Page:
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Everyone knows that you really need to rank on the first page for Amazon search. But fewer people realize just how important it can be to have your product grab the number one spot on page one.

According to one survey we’ve seen, click through rates for the top ranked product are more than double those for the second rated product. The top ranked products get nearly a third of total clicks. The third, fourth and fifth ranking products get smaller portions, but the fall isn’t nearly so steep as it is between the two top products. So the message is; if you come first, you get the lion’s share of click-throughs.

It’s worth fighting as hard as you can to get to number one. On the other hand, it’s not worth duking it out to go up from, say, four to three.

Okay, let’s say you want to do “zero to hero” in just a couple of months. Can it be done?

Yes, it can. And here’s how.

First of all, get your keywords right. Don’t just spam them everywhere, place them with craft, strategically.

For instance, if you stuff your title full of keywords, customers may actually be turned off. The first five words are the most important – they’re the first ones the customer reads, and sometime the only ones, if they’re searching on a mobile – and if they’re “Green Extra Large Environmentally Friendly” and don’t mention that your product is a tyrannosaurus rex costume, you’re sunk. So make sure your extra keywords come later; “Cute tyrannosaurus rex fancy costume” works a lot better, then add the size and color.

On the other hand, the bullet points are just the right place to put those long tail keywords that are very specific and will bring customers with a particular need. “Leather handled tactical knife”, “solid wood four-poster bed”, whatever. Add more in the longer product description.

And then… go that little bit extra and add your back-end keywords in Seller Central. The buyer won’t see these, but Amazon’s search engine will. But you only have 250 characters – about 30-40 words – so choose carefully!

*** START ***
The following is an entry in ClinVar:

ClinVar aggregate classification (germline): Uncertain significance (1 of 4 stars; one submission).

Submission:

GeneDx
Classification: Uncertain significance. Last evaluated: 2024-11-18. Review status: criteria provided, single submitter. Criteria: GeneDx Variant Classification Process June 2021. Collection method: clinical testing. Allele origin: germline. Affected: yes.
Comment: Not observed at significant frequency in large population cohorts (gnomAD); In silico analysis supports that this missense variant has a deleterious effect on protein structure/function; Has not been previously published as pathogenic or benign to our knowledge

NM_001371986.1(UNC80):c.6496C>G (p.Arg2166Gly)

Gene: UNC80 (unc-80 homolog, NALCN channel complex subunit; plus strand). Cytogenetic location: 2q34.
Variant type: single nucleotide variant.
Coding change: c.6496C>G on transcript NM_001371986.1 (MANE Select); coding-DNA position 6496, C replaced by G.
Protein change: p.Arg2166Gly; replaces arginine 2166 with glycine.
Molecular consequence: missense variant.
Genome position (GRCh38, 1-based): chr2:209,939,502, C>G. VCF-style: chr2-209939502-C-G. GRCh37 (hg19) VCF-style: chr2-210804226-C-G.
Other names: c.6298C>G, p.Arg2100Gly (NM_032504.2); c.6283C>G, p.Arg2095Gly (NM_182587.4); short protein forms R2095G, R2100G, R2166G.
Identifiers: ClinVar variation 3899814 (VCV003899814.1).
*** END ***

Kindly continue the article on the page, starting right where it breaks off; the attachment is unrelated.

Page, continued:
Next: Use the parent-child feature for product variations. If you sell dungarees in red, blue, and black denim, in sizes S through XXL, you could advertise each separately, but using the parent-child product listing you get all your variations on one page. You also get all your reviews on one page – which gives all your products a boost in the search engine, even the tiny size red dungarees that hardly ever sell.

Reviews are important in Amazon’s universe, so get those reviews coming in. Social proof affects your conversion rate, which affects your search placement; and the number of reviews (if they’re good ones) will push you up a place or two as well.

You have to comply with Amazon’s rules – they’re very strict about offering any recompense for reviews. But you can use the ‘Request a Review’ button in Seller Central and it should boost your reviews. It should boost them several times, not just a few percent.

If you haven’t got 30 reviews yet, you can enroll in the Vine program – you let Amazon send out 30 products, free, to vetted reviewers. They’ll test it and review it within a month, so it’s a great way to get new products started.

And don’t forget to use a product insert to ask for reviews, give information about your business, and get people to follow you on social media or on your blog.

Also, engage with negative reviews (which you can do if you’re enrolled in Brand Registry). The job here isn’t just to say ‘sorry’, but to see if your customer got a defective product, understand how they used it, and if necessary take some action. You might improve your product, or include a video showing how to use it on the product page, for instance, so the issue doesn’t recur.

And finally, back this all up with a PPC ad campaign. Even if you limit it to $10 a day for a few weeks, that’s nothing compared to what you spent on the product, and it should see your product zooming up the charts.

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